On August 25, CMS released an Interim Final Rule that outlined five major provisions applicable for the duration of the public health emergency.
1. New provisions outline CMS’ intention to re-enforce compliance with LTC facility requirements for reporting information related to COVID-19 by implementing an automated process within ASPEN (Automated Survey Process Environment) to determine provider compliance with reporting requirements. This increase in CMS enforcement requires LTC facilities to comply with reporting new LTC COVID-19 data or risk a $1,000 for first incidence of non-compliance and an additional $500 for each subsequent occurrence up to a maximum of $6,500. (Note: Non-compliance will be categorized as an “F” deficiency of widespread scope and severity level and “no actual harm with potential for more than minimal harm that is not immediate jeopardy” and receive a F884 tag.)
2. CMS outlined expectations for LTC facility resident and staff testing to be conducted according to CDC guidelines found here: https://www.cdc.gov/coronavirus/2019-ncov/hcp/nursing-homes-testing.html. Revised LTC infection control regulations (§ 483.80) requires handwritten standards, policies and procedures for infection control including when and to whom incidents of communicable diseases or infections should be reported. Moreover, facilities are required to:
- Maintain documented detail for every test (including when conducted and results);
- Address those residents and staff unwilling to consent to testing via a well-defined plan;
- Helpful Tip: Give some thought to - how to delicately address resistance and keep the residents and staff safe. The rule states providers must have a well-defined plan. Provide the title of specific individuals who will be responsible for these difficult discussions and document each approach.
- Ensure minimum required staffing levels are maintained at all times (Note: Staff includes any individual employed by the facility, providing services under arrangement to the facility or volunteers);
- Coordinate with state and local health departments and/or CLIA certified labs RE: testing availability, access, processing, and receiving results as well as address any issues/considerations via facility infection prevention and control plan;
- Continue to report COVID-19 information to the CDC’s National Healthcare Safety Network (NHSN) in addition to reporting in accordance with CLIA requirements if testing under a CLIA certificate of waiver. Note: Facilities testing under a CLIA certificate of waiver are subject to regulations requiring labs to report data for all completed tests;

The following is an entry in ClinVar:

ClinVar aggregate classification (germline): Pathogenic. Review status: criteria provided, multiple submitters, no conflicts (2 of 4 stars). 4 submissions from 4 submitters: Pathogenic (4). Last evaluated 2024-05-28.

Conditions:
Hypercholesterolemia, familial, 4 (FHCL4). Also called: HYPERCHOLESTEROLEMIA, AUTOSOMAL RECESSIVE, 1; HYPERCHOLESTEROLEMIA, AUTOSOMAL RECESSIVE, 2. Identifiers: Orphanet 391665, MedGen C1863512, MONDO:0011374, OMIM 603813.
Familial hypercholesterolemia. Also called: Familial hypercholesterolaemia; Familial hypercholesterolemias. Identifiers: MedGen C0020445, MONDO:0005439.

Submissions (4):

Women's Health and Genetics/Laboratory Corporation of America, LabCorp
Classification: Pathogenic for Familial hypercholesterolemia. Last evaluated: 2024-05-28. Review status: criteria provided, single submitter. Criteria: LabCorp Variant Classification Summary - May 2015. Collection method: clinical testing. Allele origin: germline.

- Comply with revised COVID-19 Focused Survey for Nursing Homes outlined here and here https://www.cms.gov/files/document/qso-20-38-nh.pdf https://www.cms.gov/files/document/qso-20-37-clianh.pdf that define testing parameters including details such as testing frequency, diagnosis, symptom presentations, county positivity rate and response time for results. Specifically, a new COVID-19 positive resident or staff member requires all residents and staff that tested negative on initial test should to be tested and retested every 3-7 days until no new cases are identified for 14 days.
- Conduct routine testing – based on number of positive COVID-19 cases and according to the county’s positivity rate from prior week https://data.cms.gov/stories/s/COVID-19-Nursing-Home-Data/bkwz-xpvg
3. In March 2020, Extraordinary Circumstances Exceptions (ECE) was granted for four value-based purchasing programs and the performance period for the FY 2022 SNF VBP Program. CMS shared this was due to stakeholder concerns related to geographic differences in COVID-19 and the need to reduce data collection and reporting burden to let providers focus resources on patient care during the PHE. The Interim Final Rule specifies the new performance period for FY 2022 SNF VBP program will be April 1, 2019 to December 31, 2019 and July 1, 2020 through September 30, 2020 (eliminating Q1 and Q2 of 2020). In addition, CMS may propose to not score facilities in the SNF VBP program based on limited data or make associated payment adjustments for the affected payment year.
4. The Interim Final Rule states that one COVID-19 test plus one other applicable related test may be completed without physician orders. This revised rule -- to address concerns that patients may not have access to adequate medical care and quarantine when necessary – specifies that multiple tests without an order prior to publication of this rule would not count, citing that labs are a significant fraud and abuse risk.
5. In order to be reimbursed under Medicare Part B, pharmacists and auxiliary practitioners who order lab tests (in accordance with state practice and scope of practice) still need to be functioning in an incident-to-arrangement with a physician or non-physician practitioner. For the duration of PHE, the order of the physician or other practitioner is not required for one (otherwise covered) diagnostic test for COVID-19, but is required for subsequent tests.
Please note: although there is a comment period in effect until the 60th day following publication of the Interim Final Rule in the Federal Register, the final rule establishes new requirements to be enforced vs. a Proposed Rule with comment period.
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